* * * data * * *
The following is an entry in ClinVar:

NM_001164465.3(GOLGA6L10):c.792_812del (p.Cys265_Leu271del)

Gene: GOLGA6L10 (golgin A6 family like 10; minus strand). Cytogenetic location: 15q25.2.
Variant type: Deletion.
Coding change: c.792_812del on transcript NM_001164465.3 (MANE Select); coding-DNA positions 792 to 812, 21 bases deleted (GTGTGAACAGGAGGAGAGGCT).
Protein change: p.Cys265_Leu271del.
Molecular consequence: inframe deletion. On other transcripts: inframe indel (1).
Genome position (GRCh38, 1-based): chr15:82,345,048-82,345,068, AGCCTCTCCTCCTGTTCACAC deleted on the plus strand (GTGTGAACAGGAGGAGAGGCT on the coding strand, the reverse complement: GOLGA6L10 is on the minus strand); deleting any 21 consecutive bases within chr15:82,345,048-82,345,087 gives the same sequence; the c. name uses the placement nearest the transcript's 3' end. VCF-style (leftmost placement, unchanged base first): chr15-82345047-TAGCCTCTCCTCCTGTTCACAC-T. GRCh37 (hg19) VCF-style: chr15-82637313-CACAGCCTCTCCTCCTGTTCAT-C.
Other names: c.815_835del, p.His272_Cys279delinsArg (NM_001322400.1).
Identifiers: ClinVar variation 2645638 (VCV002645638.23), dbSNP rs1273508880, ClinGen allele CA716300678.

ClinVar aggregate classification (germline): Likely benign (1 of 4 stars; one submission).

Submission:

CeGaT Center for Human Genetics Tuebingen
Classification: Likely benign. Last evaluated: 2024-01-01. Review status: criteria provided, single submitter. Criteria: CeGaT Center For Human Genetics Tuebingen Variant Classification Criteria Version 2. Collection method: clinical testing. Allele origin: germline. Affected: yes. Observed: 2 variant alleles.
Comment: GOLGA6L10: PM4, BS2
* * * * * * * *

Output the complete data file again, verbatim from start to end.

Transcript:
The following is an entry in ClinVar:

NM_001164465.3(GOLGA6L10):c.792_812del (p.Cys265_Leu271del)

Gene: GOLGA6L10 (golgin A6 family like 10; minus strand). Cytogenetic location: 15q25.2.
Variant type: Deletion.
Coding change: c.792_812del on transcript NM_001164465.3 (MANE Select); coding-DNA positions 792 to 812, 21 bases deleted (GTGTGAACAGGAGGAGAGGCT).
Protein change: p.Cys265_Leu271del.
Molecular consequence: inframe deletion. On other transcripts: inframe indel (1).
Genome position (GRCh38, 1-based): chr15:82,345,048-82,345,068, AGCCTCTCCTCCTGTTCACAC deleted on the plus strand (GTGTGAACAGGAGGAGAGGCT on the coding strand, the reverse complement: GOLGA6L10 is on the minus strand); deleting any 21 consecutive bases within chr15:82,345,048-82,345,087 gives the same sequence; the c. name uses the placement nearest the transcript's 3' end. VCF-style (leftmost placement, unchanged base first): chr15-82345047-TAGCCTCTCCTCCTGTTCACAC-T. GRCh37 (hg19) VCF-style: chr15-82637313-CACAGCCTCTCCTCCTGTTCAT-C.
Other names: c.815_835del, p.His272_Cys279delinsArg (NM_001322400.1).
Identifiers: ClinVar variation 2645638 (VCV002645638.23), dbSNP rs1273508880, ClinGen allele CA716300678.

ClinVar aggregate classification (germline): Likely benign (1 of 4 stars; one submission).

Submission:

CeGaT Center for Human Genetics Tuebingen
Classification: Likely benign. Last evaluated: 2024-01-01. Review status: criteria provided, single submitter. Criteria: CeGaT Center For Human Genetics Tuebingen Variant Classification Criteria Version 2. Collection method: clinical testing. Allele origin: germline. Affected: yes. Observed: 2 variant alleles.
Comment: GOLGA6L10: PM4, BS2